Investigative journalism disappearing… everything in our garden looks rosy, says CJI Ramana
The concept of investigative journalism “is unfortunately disappearing from the web of the media,” India Chief Justice NV Ramana said on Wednesday.
âIn the past we have seen newspaper articles about scandals and misconduct create waves with serious consequences. (But) short of one or two, I don’t remember a story of this magnitude in recent years. Everything in our garden seems to be pink. I’ll leave it to you to come to your own conclusions, âCJI said, speaking at the launch ofâ Blood Sanders: The Great Forest Heist â, written by journalist Sudhakar Reddy Udumula.
Recalling its association with the author, CJI said Reddy’s family came from a village close to his place of origin in Andhra Pradesh. âI remember my village, the good old days and good friends. I wanted to visit my village. (I hope to do it very soon, “he said in Telugu.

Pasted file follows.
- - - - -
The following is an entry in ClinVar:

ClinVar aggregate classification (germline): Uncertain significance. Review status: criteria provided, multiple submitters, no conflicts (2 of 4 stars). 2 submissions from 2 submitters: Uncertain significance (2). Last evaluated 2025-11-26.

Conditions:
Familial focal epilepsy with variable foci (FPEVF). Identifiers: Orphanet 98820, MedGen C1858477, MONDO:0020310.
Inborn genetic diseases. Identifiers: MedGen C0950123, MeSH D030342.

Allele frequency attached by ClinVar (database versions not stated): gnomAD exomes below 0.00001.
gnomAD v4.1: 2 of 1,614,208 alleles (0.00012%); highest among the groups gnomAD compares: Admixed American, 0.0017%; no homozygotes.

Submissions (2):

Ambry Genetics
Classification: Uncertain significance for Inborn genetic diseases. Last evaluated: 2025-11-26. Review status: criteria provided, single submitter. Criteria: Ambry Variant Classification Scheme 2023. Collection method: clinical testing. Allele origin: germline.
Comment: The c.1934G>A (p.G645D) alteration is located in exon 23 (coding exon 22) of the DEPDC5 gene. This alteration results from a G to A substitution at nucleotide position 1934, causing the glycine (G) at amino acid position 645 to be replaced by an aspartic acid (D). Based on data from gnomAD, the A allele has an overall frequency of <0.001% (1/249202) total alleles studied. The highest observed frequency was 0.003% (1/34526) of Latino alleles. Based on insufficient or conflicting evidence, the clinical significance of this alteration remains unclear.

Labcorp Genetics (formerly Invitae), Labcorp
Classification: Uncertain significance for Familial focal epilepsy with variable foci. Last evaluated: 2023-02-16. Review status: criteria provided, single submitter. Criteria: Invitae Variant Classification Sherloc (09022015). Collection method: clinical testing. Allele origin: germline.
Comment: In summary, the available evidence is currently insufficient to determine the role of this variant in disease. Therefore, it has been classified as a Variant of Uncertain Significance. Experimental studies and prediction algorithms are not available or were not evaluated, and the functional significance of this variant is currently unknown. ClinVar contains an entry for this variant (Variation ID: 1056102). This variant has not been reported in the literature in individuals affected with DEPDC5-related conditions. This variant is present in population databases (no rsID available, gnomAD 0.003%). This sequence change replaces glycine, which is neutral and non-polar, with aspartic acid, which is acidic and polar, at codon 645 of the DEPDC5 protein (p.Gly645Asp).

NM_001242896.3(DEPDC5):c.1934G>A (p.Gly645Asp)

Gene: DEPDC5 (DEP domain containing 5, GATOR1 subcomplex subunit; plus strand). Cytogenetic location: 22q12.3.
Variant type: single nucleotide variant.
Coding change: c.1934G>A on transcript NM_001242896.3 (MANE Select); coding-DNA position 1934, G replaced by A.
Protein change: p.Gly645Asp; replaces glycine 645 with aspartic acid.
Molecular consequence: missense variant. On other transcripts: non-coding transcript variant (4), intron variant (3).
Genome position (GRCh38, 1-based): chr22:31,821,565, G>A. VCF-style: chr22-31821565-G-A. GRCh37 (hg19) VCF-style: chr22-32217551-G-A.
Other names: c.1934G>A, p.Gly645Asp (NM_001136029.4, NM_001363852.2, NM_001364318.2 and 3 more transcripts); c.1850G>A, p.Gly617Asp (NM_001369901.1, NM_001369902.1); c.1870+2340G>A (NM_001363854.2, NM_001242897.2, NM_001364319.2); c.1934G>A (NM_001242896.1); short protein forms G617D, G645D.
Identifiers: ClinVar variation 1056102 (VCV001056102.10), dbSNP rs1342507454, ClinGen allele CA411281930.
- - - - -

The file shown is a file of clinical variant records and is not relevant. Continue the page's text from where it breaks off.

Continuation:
âAs someone whose first job was as a journalist, I take the liberty of sharing some thoughts on today’s media,â said CJI Ramana. âThe concept of investigative journalism is unfortunately fading from the media – that’s true at least in the Indian context. When we were growing up we looked forward to newspapers exposing great scandals; newspapers (then) have never disappointed us.
CJI started his professional career as a journalist for the newspaper ‘Eenadu’.
Speaking about the book, CJI said red sandalwood trees are threatened with extinction. “Like all good things in this world, Red Sanders also fell prey to human greed.”
“According to an estimate presented by the author, over the past two decades, nearly 60 lakh of Red Sanders trees have been cut,” he said. âSmuggling from the 5,30,097 hectare forest area has resulted in the arrest of more than 2,000 people from the neighboring state alone. Many have lost their lives. Offenders as well as law enforcement officials have suffered fatalities. “